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An employee with tech startup company Fast uses hand sanitizer after playing a game of ping pong in the office in San Francisco, California, on March 24, 2021.

Justin Sullivan/Getty Images

For years, Brett Finlay has been encouraging people to get comfortable being surrounded by germs.

Dr. Finlay, a microbiologist at the University of British Columbia, has led studies and written papers and books about the importance of the human microbiome – the universe of microbes that live in and among us – and the need to expose ourselves to a diversity of microorganisms to keep us healthy.

But just as people began embracing probiotics and fermented foods, discarding antibacterial soaps and getting over our collective fear of germs, along came the COVID-19 pandemic. Almost overnight, hand sanitizer, disinfectants and stay-at-home rules have become the order of the day.

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While such measures are critical in the fight against COVID-19, Dr. Finlay and other experts worry they could have a harmful effect on our microbiomes, with lasting consequences for our health.

“Suddenly, hand sanitizer goes through the roof, we all wear masks and we don’t touch anyone or anything. And from what we know is that generally, that’s probably not good from just an ordinary microbial exposure point of view,” he said, saying that measures such as getting outside and eating a healthy diet can help counteract this.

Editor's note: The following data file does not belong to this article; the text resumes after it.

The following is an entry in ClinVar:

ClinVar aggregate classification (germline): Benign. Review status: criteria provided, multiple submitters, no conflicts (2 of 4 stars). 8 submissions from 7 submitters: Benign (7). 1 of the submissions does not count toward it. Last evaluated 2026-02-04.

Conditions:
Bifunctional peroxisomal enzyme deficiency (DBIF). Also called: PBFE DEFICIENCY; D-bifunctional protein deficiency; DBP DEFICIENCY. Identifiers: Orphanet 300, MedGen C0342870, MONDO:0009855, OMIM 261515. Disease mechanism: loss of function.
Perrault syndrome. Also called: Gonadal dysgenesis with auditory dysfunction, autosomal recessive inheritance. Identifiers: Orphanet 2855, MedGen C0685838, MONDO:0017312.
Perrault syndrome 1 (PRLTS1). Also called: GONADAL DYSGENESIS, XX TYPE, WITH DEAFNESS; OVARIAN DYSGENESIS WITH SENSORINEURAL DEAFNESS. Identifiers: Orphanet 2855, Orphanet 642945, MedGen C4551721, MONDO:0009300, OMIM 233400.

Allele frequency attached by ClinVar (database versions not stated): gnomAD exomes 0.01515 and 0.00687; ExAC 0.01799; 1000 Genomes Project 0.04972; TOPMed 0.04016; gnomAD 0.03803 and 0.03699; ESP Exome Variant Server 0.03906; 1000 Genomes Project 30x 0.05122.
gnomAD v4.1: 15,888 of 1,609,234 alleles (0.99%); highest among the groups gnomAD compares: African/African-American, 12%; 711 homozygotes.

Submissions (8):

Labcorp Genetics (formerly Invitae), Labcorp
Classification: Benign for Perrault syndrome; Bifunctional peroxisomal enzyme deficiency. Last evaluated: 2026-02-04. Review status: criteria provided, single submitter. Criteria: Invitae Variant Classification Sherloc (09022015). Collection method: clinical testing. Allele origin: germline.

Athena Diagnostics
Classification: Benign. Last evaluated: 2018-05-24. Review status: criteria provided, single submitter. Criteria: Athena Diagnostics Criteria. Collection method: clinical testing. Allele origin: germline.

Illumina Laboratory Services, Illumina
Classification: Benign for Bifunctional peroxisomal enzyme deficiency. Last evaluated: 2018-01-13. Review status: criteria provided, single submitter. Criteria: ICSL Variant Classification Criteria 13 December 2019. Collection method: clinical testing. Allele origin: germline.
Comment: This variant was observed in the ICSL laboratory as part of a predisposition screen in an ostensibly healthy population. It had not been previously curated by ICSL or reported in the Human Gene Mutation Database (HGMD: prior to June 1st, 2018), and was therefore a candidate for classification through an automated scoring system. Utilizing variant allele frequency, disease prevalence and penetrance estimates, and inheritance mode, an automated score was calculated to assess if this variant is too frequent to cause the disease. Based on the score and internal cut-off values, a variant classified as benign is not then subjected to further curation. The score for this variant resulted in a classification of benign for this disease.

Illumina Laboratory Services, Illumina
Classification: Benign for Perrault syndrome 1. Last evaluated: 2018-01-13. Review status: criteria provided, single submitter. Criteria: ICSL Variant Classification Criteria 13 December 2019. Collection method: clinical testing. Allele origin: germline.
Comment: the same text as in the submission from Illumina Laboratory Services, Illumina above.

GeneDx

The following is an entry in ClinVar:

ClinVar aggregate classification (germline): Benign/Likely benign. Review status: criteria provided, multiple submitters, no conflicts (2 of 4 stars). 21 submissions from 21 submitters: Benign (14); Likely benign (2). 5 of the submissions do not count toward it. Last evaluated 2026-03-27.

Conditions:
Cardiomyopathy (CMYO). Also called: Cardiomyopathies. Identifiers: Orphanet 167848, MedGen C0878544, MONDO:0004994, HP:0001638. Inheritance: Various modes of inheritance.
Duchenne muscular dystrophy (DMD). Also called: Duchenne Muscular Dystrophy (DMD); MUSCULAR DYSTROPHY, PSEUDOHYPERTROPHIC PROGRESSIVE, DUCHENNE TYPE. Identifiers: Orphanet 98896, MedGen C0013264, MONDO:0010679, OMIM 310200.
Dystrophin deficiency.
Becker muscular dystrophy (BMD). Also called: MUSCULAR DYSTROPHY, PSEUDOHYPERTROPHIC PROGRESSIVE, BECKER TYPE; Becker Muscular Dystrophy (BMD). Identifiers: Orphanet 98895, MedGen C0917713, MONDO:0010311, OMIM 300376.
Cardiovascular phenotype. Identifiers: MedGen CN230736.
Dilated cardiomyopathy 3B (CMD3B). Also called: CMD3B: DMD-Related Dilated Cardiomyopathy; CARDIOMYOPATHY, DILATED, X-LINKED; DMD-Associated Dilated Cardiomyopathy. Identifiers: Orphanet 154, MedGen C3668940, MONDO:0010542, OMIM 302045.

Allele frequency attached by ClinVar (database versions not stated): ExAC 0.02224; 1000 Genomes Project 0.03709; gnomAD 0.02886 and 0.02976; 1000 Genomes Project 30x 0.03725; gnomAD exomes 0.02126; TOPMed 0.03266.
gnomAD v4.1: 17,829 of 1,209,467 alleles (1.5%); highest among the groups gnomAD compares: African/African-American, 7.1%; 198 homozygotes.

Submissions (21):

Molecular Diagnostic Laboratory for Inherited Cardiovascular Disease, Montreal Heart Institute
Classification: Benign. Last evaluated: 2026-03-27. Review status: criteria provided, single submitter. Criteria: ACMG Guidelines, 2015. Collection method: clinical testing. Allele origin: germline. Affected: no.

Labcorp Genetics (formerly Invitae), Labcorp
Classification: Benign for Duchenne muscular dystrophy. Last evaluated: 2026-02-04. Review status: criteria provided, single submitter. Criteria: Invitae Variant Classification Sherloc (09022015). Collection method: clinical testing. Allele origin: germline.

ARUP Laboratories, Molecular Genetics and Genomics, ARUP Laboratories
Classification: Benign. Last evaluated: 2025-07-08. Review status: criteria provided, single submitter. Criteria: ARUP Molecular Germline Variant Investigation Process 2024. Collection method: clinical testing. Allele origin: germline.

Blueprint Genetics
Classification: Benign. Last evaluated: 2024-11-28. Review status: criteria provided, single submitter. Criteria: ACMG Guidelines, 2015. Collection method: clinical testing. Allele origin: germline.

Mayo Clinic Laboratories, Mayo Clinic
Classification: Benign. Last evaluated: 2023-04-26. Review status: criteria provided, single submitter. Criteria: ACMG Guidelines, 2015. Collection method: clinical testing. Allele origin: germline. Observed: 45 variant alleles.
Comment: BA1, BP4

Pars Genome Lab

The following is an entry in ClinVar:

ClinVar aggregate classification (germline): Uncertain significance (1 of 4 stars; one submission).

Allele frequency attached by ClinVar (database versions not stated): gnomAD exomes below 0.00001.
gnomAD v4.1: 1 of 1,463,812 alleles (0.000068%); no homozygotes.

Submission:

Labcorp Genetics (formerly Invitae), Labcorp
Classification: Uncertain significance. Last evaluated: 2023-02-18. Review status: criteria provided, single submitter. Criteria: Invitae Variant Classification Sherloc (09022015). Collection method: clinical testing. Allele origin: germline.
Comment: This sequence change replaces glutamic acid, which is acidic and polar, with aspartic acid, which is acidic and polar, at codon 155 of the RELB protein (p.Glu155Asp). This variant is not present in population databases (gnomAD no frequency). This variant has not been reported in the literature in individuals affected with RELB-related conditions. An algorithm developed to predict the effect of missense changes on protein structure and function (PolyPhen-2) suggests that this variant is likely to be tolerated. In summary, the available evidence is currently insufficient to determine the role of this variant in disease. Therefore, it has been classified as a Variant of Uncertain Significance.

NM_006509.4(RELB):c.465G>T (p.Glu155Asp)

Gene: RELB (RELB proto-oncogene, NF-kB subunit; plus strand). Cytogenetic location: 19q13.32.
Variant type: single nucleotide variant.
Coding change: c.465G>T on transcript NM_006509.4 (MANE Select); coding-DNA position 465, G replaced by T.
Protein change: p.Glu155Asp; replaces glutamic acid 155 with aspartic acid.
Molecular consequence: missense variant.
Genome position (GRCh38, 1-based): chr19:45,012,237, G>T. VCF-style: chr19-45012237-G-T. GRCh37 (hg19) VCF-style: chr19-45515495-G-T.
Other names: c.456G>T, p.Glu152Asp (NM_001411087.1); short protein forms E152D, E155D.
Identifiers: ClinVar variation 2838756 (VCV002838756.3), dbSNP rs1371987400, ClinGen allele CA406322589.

Tracking Canada’s COVID-19 vaccine rollout plans: A continuing guide

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Over the past decade, researchers including Dr. Finlay have found dysbiosis, or an imbalance of the composition of microbes in the body, is associated with an array of chronic conditions and diseases, including obesity, diabetes, asthma and various auto-immune diseases.

And so while emphasizing that pandemic control measures are necessary in the near term, Dr. Finlay and his colleagues anticipate they’re also preventing people from acquiring a diversity of microbes, and accelerating the loss of microbes, potentially contributing to higher rates of these health issues in the long term. In response, they recommend spending time outdoors to increase one’s exposure to microbes, and eating balanced, high-fibre diets instead of highly processed foods.

Dr. Finlay and a team of scientists with the Humans and the Microbiome program at CIFAR, a Canadian-based global research organization, wrote a recent paper, published in the Proceedings of the National Academy of Sciences, to draw attention to this issue. They noted societal changes over the past century, such as urbanization, hygiene practices and increased consumption of processed foods, have led to a loss of microbial diversity. Moreover, when microbial species with which humans have evolved are wiped out, the loss may be permanent.

It’s yet unknown what the cost of the pandemic will be to the human microbiome, they said. However, they suggested sweeping changes over the past year likely contribute to microbial loss. These changes include intensive disinfection, physical inactivity and consumption of highly processed foods during lockdowns, a decline in social interaction and mobility and the use of antimicrobial treatments because of misdiagnosis or to treat secondary infections from COVID-19.